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Mumps

Preventing and treating mumps

Mumps, or epidemic parotitis, is a disease that's caused by a virus and spread through saliva. It can affect many parts of the body, but most notably enlarges the salivary glands, located behind the back of each cheek, between the ear and jaw. The disease used to be a common childhood occurrence; however, with the rise of vaccination, mumps is now rare. If your child does contract mumps, it is easy to diagnose and treat, and is very unlikely to cause any lasting damage.

Diagnosing Mumps

Mumps is a relatively easy disease to spot; some of the signs and symptoms include:

  • Fever of up to 103 degrees Fahrenheit (39.4 degrees Celsius)
  • Headache, sometimes severe
  • Loss of appetite
  • Swelling of the jaw and glands at the side of the throat

As the child's glands swell, he or she may complain of increasing pain. The glands can swell significantly, giving your child the look of a hamster with food in its cheeks. The pain can get worse with eating and drinking; this is why treatment for mumps should start right away.

While parotitis, is generally contained to the salivary (parotid) glands, sometimes it can spread to other glands in the body, causing mumps symptoms like swelling under the tongue, below the jaw and in the chest.

Complications can also occur with mumps, which is why getting your child the mumps vaccine is so important. Mumps complications can include swelling of the brain (encephalitis) and meningitis, a serious illness that can cause extreme sickness or even death. Other secondary infections include swelling of the testicles in adolescent males, which can cause sterility and pancreatitis.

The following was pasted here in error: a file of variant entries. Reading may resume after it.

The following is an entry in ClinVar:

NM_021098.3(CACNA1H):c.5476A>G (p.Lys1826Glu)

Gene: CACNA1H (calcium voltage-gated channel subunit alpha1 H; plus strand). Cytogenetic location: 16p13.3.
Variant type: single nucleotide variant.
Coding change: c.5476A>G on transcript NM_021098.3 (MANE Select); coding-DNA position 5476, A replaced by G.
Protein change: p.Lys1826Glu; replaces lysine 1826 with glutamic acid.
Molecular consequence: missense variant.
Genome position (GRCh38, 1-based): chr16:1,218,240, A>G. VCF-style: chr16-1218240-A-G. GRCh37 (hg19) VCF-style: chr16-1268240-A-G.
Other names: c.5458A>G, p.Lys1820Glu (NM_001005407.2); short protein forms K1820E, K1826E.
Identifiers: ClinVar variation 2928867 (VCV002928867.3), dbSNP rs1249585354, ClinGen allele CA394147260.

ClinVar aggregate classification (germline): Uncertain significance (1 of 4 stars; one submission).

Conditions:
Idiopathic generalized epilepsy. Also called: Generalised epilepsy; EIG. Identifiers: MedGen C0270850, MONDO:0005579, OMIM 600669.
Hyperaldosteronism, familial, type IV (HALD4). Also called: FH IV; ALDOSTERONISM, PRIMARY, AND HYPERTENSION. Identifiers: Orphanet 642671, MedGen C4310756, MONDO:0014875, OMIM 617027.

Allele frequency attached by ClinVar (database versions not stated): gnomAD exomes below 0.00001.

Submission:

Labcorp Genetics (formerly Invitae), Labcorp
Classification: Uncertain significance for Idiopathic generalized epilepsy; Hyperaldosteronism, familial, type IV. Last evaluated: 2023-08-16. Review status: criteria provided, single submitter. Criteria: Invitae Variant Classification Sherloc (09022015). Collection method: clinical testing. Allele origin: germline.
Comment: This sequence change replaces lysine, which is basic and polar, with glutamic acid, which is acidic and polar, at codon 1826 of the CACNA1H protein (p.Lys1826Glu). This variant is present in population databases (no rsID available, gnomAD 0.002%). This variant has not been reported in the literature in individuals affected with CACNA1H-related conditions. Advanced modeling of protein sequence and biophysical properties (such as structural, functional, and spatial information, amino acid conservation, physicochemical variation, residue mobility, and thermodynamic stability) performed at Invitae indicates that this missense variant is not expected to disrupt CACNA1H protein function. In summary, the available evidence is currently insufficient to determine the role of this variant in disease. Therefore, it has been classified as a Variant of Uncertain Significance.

Treatment and Prevention

If your child shows symptoms of mumps, your doctor will suggest confining him or her to your home until the virus passes, normally within ten to twelve days. The doctor may also suggest the use of anti-inflammatory medications, such as Tylenol or Advil, to ease the pain of the swelling and headache. Your doctor will not prescribe antibiotics for an outbreak of mumps. This is because mumps is viral and cannot be treated using antibiotics.

Call your doctor if your child begins to experience seizures, severe pain, a stiff neck, nausea or, in the case of boys, swelling in the testicles.

Most cases of mumps are prevented by use of the MMR vaccine, or measles-mumps-rubella vaccine. MMR is given to children between the ages of twelve and fifteen months, and again at the age of fourteen to sixteen. There has been some speculation that MMR may cause autism, but this link has been proven false.

While mumps can be an annoying and frightening disease, it is rarely serious. Protect your child by vaccinating, and it's likely your family will never experience mumps at all.

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